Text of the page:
I admit it. Google's Sitewiki and Facebook's new search features scare me. If they become fully realized, I'll be busier than a one-armed paper hanger in a, well - I'll be busy. And yet, that work is far off enough that it doesn't feel that pressing. Surely we'll have time to catch up? No. If you fall behind in the next two years, it's going to be very difficult to catch up, because internal alignment with social media is the new holy grail, and that always takes time.
What's funny is I've been preaching the gospel of integrated marketing, but social media headhunting is still heating up for community management and copywriting. As you can imagine, a lot of people contact me hoping to break into the social media field. I am terribly sorry, but I simply don't have time to reach out to all of you, and to be honest, there's not much I can do for you. You don't break into the field. You can create the position internally, but work as an intern or leaving your job to consult is not a good choice. Your best efforts come from inside a company. If you're taking a position, you're going to need enough authority to make decisions and make changes. Listening and responding gets real frustrating when you can't actually help the people who are responding.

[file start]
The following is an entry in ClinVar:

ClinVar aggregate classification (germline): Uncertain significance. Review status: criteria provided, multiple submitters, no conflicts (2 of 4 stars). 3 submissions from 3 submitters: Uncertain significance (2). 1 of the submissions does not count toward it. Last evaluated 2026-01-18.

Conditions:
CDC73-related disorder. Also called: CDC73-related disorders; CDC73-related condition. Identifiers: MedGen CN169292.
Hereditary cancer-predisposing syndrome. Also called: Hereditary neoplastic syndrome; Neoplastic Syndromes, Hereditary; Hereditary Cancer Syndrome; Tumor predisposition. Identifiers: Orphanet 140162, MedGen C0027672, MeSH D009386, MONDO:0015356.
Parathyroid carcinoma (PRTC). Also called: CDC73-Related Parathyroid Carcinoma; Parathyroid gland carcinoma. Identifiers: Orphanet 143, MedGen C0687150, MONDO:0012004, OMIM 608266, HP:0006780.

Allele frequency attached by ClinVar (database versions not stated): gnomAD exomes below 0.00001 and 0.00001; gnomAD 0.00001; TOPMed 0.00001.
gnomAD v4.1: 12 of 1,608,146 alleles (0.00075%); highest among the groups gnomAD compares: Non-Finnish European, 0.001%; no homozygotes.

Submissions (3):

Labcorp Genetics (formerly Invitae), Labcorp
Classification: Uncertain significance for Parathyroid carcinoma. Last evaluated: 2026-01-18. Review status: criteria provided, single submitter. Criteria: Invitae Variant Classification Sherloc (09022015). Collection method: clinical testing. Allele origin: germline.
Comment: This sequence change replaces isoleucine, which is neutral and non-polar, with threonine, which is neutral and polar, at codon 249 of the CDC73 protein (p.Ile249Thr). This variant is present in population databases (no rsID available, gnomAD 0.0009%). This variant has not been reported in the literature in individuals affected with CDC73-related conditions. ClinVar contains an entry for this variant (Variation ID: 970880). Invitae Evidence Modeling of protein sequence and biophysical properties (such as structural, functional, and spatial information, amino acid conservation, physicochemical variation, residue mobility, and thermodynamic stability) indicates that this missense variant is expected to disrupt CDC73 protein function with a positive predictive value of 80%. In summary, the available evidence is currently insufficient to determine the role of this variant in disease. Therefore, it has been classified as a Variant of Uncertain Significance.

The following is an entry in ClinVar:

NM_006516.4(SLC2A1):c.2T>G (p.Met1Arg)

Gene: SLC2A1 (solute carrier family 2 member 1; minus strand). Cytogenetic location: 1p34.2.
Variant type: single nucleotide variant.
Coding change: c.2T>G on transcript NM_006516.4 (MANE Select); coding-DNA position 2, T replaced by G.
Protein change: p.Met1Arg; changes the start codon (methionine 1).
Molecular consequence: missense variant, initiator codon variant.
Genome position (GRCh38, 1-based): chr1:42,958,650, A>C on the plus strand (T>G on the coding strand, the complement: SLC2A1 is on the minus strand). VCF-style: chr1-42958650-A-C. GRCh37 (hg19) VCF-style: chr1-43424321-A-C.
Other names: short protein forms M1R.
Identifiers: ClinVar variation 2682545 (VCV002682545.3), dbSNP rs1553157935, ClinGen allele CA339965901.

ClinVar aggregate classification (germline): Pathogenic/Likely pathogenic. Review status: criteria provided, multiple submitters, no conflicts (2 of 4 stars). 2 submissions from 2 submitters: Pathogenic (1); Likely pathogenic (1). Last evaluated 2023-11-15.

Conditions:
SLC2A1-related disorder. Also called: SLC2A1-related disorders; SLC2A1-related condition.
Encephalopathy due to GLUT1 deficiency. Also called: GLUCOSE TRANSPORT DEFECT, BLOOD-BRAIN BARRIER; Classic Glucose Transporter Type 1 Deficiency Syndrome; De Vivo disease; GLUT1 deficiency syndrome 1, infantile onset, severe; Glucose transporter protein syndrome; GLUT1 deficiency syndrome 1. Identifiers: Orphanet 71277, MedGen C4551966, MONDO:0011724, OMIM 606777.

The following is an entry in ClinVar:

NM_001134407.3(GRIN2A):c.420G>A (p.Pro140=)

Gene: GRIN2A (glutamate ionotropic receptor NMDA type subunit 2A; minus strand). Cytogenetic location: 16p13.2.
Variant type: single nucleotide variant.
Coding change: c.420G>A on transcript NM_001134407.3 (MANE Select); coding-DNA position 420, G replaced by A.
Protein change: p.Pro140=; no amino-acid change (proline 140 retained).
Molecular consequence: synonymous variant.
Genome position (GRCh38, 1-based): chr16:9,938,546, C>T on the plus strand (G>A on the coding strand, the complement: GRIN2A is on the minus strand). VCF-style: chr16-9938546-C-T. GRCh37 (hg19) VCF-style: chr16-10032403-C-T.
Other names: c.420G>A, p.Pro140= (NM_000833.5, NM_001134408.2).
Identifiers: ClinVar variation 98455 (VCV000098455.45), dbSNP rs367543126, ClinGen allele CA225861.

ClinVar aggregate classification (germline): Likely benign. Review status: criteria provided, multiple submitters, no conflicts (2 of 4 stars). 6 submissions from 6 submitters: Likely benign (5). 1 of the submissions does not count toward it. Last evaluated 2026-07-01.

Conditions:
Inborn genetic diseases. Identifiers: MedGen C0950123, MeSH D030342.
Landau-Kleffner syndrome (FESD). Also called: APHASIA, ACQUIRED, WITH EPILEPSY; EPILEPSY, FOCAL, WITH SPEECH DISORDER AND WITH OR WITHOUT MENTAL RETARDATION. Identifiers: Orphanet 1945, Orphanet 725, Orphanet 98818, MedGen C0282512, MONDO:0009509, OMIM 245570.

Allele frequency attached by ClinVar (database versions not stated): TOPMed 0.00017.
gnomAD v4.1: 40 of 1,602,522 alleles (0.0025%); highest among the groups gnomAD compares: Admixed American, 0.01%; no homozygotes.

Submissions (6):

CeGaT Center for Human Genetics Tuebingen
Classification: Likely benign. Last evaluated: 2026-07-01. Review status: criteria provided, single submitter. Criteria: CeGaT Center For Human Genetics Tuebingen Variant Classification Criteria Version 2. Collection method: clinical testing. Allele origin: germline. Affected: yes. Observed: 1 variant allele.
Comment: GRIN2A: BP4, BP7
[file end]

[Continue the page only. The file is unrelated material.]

So while my little section of the job market is heating up, I still see the long-term value in being in a established position and using social media to make you more productive. Facebook skills are great, but do they bring in more money than PPC? And what lessons can we take from PPC on how to improve your Facebook traffic? That question is one everyone should be able to answer, and yet, I don't see much written (of course, it could be because no one wants to share their secrets).
So in terms of skills, I'd say this - stay with your company and look for ways to effect change using social media in your current position. If you want to make a change, use social media to learn a new industry that you can port your skills over to, but don't count on online writing and responding to be your holy grail.
It doesn't pay that well.